20 Great Movies Featuring People We Lost in 2015

14. Fred Dalton Thompson (1942 – 2015) in Die Hard II

Fred Dalton Thompson (1942 – 2015) in Die Hard II

Former Republican Senator from 1994 – 2002 and also ran for President of the United States in 2008. Prior to that, he had worked as a lobbyist representing Westinghouse and G.E. among others. Once he retired from politics, he had a great career as an actor appearing in such films as “Days of Thunder”, “In the Line of Fire” and “Sinister”.

He also appeared in many episodes of the various “Law & Order” television programs playing District Attorney Arthur Branch. In Die Hard II, Thompson plays Trudeau, one of the men in charge of Dulles Airport in Washington D.C. when terrorists take control and force authorities to let them control the airport to accept the release of a villainous general.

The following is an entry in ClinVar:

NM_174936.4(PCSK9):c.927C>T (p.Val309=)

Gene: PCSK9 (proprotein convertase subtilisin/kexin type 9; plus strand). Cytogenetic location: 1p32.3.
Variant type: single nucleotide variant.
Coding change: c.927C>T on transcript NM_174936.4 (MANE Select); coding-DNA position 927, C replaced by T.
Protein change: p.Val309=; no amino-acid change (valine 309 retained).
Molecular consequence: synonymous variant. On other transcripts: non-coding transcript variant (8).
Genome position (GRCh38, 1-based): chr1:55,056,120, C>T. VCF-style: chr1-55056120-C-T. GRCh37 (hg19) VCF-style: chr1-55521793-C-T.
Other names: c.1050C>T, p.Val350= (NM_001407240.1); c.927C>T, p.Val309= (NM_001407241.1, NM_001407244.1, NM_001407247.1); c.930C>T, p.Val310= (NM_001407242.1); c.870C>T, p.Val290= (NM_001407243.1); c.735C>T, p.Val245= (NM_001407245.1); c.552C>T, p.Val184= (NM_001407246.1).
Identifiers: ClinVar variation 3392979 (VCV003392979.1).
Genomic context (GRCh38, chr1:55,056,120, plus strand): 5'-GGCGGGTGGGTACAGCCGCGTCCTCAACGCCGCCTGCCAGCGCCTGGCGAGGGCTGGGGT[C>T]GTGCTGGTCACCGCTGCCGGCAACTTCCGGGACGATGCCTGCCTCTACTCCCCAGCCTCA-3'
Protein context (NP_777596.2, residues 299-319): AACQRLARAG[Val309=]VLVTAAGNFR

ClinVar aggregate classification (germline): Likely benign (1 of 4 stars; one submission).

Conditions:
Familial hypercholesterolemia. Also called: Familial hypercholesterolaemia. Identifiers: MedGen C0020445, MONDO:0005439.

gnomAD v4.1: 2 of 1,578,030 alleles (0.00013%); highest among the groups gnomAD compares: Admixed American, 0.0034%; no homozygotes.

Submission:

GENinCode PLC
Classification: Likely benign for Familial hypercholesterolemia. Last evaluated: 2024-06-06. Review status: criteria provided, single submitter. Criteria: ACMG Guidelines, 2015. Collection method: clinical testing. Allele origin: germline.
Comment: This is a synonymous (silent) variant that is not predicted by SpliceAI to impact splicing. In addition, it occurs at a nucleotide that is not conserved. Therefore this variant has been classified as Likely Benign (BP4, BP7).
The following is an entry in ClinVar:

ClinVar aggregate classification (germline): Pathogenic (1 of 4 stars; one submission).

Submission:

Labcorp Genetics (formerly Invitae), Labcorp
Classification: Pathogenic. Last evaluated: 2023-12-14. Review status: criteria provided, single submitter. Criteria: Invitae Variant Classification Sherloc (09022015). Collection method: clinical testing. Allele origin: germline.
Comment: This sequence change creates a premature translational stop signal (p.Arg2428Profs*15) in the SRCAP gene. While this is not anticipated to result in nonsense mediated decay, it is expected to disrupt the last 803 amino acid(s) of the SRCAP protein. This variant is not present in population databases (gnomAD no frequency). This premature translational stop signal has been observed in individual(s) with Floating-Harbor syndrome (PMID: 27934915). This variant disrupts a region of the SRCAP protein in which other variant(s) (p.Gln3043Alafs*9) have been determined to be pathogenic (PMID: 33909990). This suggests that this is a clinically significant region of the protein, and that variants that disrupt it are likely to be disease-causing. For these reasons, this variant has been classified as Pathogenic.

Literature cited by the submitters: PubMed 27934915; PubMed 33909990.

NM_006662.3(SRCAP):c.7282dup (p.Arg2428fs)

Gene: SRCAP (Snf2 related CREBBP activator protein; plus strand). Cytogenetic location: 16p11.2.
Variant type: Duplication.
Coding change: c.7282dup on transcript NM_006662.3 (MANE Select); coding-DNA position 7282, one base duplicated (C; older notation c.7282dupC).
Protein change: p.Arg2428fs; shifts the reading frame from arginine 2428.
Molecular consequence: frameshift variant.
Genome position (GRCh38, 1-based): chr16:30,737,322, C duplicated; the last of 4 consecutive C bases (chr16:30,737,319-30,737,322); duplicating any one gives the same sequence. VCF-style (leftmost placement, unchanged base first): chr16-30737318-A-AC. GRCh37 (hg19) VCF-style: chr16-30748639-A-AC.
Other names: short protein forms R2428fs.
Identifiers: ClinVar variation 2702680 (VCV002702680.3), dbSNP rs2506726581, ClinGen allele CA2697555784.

His funeral was attended by Senator John McCain who had been a friend to Thompson and who Thompson ultimately endorsed in 2008 when he ended his own campaign.


15. Alex Rocco (1936 – 2015) in The Godfather

Alex Rocco (1936 – 2015) in The Godfather

Well-known character actor Alex Rocco is best known for playing gangster Moe Green in “The Godfather” in 1972 getting a bullet to the eye. He played gangsters in a lot of films prompting him to say “Playing gangsters is great. They usually dress you sharp. And you have a license to pretty much bully anybody. I mean, I wouldn’t dare do that at home. My wife will give me a back hander”.

He also did a lot of television work in the 1970s and 1980s appearing on such programs as “Starsky and Hutch”, “Barnaby Jones” and “Chips”. His film work included appearances in “Cannonball Run II”, “Dream a Little Dream” and “Get Shorty”. Even though he played a lot of Italian “tough-guy” roles, he was actually from Boston and had worked hard to eliminate his Boston accent. His friends got to call him “Bobo”.